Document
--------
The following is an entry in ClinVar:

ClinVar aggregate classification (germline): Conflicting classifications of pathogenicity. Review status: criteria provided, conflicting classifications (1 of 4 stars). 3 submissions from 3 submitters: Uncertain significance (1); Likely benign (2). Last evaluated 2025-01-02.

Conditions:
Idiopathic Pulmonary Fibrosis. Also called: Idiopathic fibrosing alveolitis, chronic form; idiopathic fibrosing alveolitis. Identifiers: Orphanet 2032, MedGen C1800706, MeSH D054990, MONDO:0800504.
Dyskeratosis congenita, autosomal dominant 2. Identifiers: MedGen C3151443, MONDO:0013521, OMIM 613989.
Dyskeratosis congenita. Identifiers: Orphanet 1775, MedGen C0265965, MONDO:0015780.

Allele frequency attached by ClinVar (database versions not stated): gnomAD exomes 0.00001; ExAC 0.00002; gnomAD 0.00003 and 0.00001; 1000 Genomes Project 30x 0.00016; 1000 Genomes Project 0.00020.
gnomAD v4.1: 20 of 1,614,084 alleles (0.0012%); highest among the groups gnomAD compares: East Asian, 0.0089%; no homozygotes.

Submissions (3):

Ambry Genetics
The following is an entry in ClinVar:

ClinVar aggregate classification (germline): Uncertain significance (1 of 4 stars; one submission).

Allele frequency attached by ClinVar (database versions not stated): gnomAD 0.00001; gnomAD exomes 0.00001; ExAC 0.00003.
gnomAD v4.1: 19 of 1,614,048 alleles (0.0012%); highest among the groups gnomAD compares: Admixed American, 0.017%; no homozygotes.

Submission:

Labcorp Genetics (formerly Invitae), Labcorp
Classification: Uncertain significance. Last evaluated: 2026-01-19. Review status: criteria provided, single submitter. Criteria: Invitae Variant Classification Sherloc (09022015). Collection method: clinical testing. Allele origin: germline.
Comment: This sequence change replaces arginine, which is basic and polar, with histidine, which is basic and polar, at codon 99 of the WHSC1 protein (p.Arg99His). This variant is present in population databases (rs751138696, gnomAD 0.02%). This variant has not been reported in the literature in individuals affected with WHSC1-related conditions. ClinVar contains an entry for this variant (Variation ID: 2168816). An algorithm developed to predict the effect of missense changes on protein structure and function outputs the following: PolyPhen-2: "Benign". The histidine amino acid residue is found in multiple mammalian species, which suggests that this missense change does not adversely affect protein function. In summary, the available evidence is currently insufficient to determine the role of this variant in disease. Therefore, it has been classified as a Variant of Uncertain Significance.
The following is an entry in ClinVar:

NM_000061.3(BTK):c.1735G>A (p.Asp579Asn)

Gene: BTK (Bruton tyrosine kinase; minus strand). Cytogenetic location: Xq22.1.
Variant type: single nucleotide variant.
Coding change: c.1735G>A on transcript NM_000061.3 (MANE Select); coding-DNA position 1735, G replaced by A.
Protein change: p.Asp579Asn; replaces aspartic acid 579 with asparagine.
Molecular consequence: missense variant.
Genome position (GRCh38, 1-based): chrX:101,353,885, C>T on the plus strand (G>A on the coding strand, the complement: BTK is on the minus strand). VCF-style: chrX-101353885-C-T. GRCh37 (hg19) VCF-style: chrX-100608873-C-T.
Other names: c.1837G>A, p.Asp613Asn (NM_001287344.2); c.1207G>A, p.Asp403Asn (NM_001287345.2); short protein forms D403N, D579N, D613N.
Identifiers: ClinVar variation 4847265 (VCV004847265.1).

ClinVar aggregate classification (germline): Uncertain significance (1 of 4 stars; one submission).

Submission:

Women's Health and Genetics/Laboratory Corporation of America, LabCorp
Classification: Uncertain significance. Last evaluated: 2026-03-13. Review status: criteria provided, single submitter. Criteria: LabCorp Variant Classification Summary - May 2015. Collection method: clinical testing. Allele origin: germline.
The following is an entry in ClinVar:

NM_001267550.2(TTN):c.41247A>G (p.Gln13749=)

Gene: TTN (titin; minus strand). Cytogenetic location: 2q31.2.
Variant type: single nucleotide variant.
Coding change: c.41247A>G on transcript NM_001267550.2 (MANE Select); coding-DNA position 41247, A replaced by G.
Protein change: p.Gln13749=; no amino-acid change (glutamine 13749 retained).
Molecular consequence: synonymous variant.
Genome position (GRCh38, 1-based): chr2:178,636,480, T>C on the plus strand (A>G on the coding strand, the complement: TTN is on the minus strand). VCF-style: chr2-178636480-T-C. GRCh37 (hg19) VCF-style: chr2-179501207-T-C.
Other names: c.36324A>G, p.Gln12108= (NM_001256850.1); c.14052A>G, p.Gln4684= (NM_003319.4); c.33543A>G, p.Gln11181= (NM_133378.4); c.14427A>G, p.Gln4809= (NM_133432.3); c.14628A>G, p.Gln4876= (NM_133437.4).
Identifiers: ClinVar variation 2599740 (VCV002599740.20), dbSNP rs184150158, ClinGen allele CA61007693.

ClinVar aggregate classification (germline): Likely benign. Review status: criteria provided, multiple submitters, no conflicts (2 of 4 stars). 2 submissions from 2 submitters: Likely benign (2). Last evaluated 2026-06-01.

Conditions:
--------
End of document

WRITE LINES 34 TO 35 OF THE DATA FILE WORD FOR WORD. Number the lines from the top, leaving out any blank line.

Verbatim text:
NM_001267550.2(TTN):c.41247A>G (p.Gln13749=)

Gene: TTN (titin; minus strand). Cytogenetic location: 2q31.2.